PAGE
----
“Paris Is Burning” is a documentary from 1990 that gave the world its first glimpse into the world of Balls, house mothers, and vogueing. Most people’s knowledge of drag, vogueing, and lip syncing comes from “Rupaul’s Drag Race”, but many are unaware of where all of our signature finger-wagging and “Yass Queen” catch phrases originated. If documentaries aren't your thing, now you have the opportunity to see where it all began with Ryan Murphy’s new FX show “Pose”.
“Pose” is set in New York City in 1987, the pinnacle time period of the AIDS outbreak, Madonna, and the infamous Ball scene. A “Ball” is a gathering of people coming together to compete in different categories for trophies and praise beyond compare. People of the streets are given the opportunity to live their best fantasy at the ball. Whether it’s executive realness, military realness, or royalty eleganza. It gives anyone the chance to present yourself as the CEO of a company, a military officer, or a queen, then each category is judged and winners are announced and crowned.
A lot of the acting in the opening scene can come off as “overacting”, but a lot of legendary housemothers from the ball scene, such as Crystal Labeija, always spoke in an outlandish, over exaggerated way to appear entitled and regal. So if you can get past the opening scene, you start to get into the real meat and heart of the show.
All the topics “Pose” touches on are important aspects of the LGBT community’s history. The AIDS epidemic, homeless gay youth, transphobia, and racism. “Pose” shows the real-life heartbreak that comes from a teenager being kicked out of their home by their parents simply for being gay, the fear that comes with an HIV diagnosis in a time with so little information about the disease, and the struggle of being a black trans woman in modern day America. It opens conversations about topics and issues that many are unaware of that go on around us and hopefully helps educate people about being more kind to one another. The way the show displays these issues makes it easy to digest but still gives you a serious look into the real-life struggles that so many had to face in that time period.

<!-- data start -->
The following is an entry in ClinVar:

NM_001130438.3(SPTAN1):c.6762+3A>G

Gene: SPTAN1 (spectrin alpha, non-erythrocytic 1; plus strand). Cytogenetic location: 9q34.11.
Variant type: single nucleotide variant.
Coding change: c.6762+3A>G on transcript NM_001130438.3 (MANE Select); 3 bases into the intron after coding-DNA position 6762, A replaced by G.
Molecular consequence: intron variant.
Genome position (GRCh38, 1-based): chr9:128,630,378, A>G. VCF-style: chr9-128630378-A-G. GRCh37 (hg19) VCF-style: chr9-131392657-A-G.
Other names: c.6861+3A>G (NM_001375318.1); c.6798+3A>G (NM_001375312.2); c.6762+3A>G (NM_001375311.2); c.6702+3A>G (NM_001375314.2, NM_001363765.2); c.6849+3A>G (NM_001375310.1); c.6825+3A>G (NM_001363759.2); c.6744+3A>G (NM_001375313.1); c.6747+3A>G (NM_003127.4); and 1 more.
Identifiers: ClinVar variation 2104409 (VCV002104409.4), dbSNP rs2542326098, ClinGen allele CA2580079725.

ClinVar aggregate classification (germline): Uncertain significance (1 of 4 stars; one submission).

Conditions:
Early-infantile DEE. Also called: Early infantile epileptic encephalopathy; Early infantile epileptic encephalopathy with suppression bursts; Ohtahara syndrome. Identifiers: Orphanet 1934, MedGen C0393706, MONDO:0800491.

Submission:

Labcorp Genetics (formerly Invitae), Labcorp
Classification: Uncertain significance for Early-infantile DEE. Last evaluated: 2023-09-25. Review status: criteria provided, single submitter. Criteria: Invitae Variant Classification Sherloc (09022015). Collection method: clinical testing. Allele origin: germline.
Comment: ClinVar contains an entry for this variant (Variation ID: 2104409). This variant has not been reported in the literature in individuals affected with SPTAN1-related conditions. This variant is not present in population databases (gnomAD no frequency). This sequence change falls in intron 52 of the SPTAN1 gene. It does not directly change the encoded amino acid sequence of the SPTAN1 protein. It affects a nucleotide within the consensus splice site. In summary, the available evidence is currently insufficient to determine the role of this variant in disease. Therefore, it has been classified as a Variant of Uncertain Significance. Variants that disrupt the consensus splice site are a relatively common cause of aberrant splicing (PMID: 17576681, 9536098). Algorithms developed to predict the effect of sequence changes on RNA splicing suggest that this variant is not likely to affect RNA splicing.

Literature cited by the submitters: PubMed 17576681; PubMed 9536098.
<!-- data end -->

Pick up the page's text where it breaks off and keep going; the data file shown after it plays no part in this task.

I love how much of the Balls you get to see. The costumes, presentations, and music really show the pure fantasy the ball scene was for everyone. It was an escape from the struggles on the street, and the realities that everyone had to face in their daily lives. I will say that I wish some of the “dancers” were stronger performers, but there weren't many trained dancers in the ball scene, so I understand it wouldn't be authentic to cast ballet dancers and have them vogue. As a dancer myself, I cried during the final scene. The way it feels to dance and just escape reality, forget everything, and just move your body is truly captured in this scene. I had goosebumps.
Overall, “Pose” is a colorful, exciting, and informative show about inner New York City’s Ball and vogue culture that inspired the likes of Madonna, RuPaul, and modern pop culture. The show follows multiple storylines so it always stays interesting, and gives you a look into each character's backstory and what brought them all together in the infamous ball scene. I can’t wait to see how Ryan Murphy unpacks the real-life struggles that faced these characters that so many can relate to, and of course, all the twirling, voguing and serving face at the balls.
Pose was co-created by Ryan Murphy, Brad Falchuk and Steven Canals, with Murphy directing the first two episodes. The series is executive produced by Murphy, Falchuk, Nina Jacobson, Brad Simpson, Alexis Martin Woodall and Sherry Marsh. Canals and Silas Howard serve as co-executive producers, and Janet Mock, Our Lady J and Erica Kay also serve as producers. The eight-episode first season is produced by Fox 21 Television Studios and FX Productions.